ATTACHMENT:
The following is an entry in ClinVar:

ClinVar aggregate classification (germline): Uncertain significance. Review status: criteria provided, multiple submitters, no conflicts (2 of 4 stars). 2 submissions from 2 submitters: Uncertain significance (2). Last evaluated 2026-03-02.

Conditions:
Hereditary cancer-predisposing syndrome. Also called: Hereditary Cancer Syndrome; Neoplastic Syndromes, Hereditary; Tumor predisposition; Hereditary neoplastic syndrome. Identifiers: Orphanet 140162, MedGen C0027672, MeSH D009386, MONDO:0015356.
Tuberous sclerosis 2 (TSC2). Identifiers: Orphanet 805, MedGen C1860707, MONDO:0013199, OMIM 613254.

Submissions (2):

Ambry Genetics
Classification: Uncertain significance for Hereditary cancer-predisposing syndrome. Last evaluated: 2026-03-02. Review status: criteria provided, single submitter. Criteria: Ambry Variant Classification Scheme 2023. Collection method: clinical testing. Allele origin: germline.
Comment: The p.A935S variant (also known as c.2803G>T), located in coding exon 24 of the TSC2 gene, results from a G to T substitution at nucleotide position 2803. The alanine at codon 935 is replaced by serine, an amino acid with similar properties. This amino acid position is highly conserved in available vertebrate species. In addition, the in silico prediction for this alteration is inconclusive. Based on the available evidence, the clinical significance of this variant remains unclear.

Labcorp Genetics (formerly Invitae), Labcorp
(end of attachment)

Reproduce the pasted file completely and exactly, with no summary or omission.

The following is an entry in ClinVar:

ClinVar aggregate classification (germline): Uncertain significance. Review status: criteria provided, multiple submitters, no conflicts (2 of 4 stars). 2 submissions from 2 submitters: Uncertain significance (2). Last evaluated 2026-03-02.

Conditions:
Hereditary cancer-predisposing syndrome. Also called: Hereditary Cancer Syndrome; Neoplastic Syndromes, Hereditary; Tumor predisposition; Hereditary neoplastic syndrome. Identifiers: Orphanet 140162, MedGen C0027672, MeSH D009386, MONDO:0015356.
Tuberous sclerosis 2 (TSC2). Identifiers: Orphanet 805, MedGen C1860707, MONDO:0013199, OMIM 613254.

Submissions (2):

Ambry Genetics
Classification: Uncertain significance for Hereditary cancer-predisposing syndrome. Last evaluated: 2026-03-02. Review status: criteria provided, single submitter. Criteria: Ambry Variant Classification Scheme 2023. Collection method: clinical testing. Allele origin: germline.
Comment: The p.A935S variant (also known as c.2803G>T), located in coding exon 24 of the TSC2 gene, results from a G to T substitution at nucleotide position 2803. The alanine at codon 935 is replaced by serine, an amino acid with similar properties. This amino acid position is highly conserved in available vertebrate species. In addition, the in silico prediction for this alteration is inconclusive. Based on the available evidence, the clinical significance of this variant remains unclear.

Labcorp Genetics (formerly Invitae), Labcorp